"We have had tremendous success against ISIS," Trump said at a cabinet meeting at the White House.
"We are going to be having a news conference in two weeks on that fight and you'll see numbers that you would not have believed."
Tackling the group -- which still controls swaths of Syria and Iraq -- was among Trump's most often repeated campaign promises.
Then candidate Trump went as far as to promise to "bomb the hell" out of them and have a military plan on his desk within 30 days of moving into the White House.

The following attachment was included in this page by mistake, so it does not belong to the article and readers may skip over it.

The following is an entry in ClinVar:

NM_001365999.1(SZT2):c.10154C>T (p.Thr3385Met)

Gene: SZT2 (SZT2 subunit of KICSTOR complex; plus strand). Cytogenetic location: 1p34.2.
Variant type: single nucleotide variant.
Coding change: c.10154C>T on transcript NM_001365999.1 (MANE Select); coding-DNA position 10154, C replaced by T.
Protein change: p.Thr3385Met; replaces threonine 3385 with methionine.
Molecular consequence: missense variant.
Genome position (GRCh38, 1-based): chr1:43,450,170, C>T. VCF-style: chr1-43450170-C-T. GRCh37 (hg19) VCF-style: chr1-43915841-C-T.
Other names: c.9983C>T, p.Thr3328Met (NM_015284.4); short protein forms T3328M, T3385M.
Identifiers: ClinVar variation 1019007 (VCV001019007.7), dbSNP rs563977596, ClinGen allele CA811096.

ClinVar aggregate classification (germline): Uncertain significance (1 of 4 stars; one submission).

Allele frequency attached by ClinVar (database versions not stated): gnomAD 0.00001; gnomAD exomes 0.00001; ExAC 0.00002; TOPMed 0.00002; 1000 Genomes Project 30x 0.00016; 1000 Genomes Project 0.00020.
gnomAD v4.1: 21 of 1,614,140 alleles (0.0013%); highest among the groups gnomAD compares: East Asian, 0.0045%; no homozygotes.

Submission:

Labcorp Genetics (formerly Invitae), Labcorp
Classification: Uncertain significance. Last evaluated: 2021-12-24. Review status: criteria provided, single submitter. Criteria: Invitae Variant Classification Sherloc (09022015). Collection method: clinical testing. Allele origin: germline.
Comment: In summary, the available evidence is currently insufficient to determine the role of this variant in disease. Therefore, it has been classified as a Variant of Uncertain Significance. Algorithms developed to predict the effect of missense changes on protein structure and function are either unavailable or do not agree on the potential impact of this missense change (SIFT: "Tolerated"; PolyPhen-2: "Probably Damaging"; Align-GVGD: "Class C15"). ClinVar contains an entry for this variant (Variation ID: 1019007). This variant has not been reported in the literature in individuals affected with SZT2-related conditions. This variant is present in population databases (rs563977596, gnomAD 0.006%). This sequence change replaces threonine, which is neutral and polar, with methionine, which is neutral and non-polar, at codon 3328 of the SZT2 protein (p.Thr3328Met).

Six months after taking office, Trump has yet to sketch out his strategy.
The Pentagon has already taken the decision to arm Kurdish fighters in the assault on Raqa, a move that upset US ally Turkey.
Officials warn that the fight against the ISIS, while simple on its face, is made more complex by competing interests in Syria.
The United States would like to improve the humanitarian situation, keep Turkey onside, ease the possibilities of clashes with Russia, hasten the transition away from President Bashar al-Assad's rule, limit Iranian influence and keep Syria and Iraq's borders intact.
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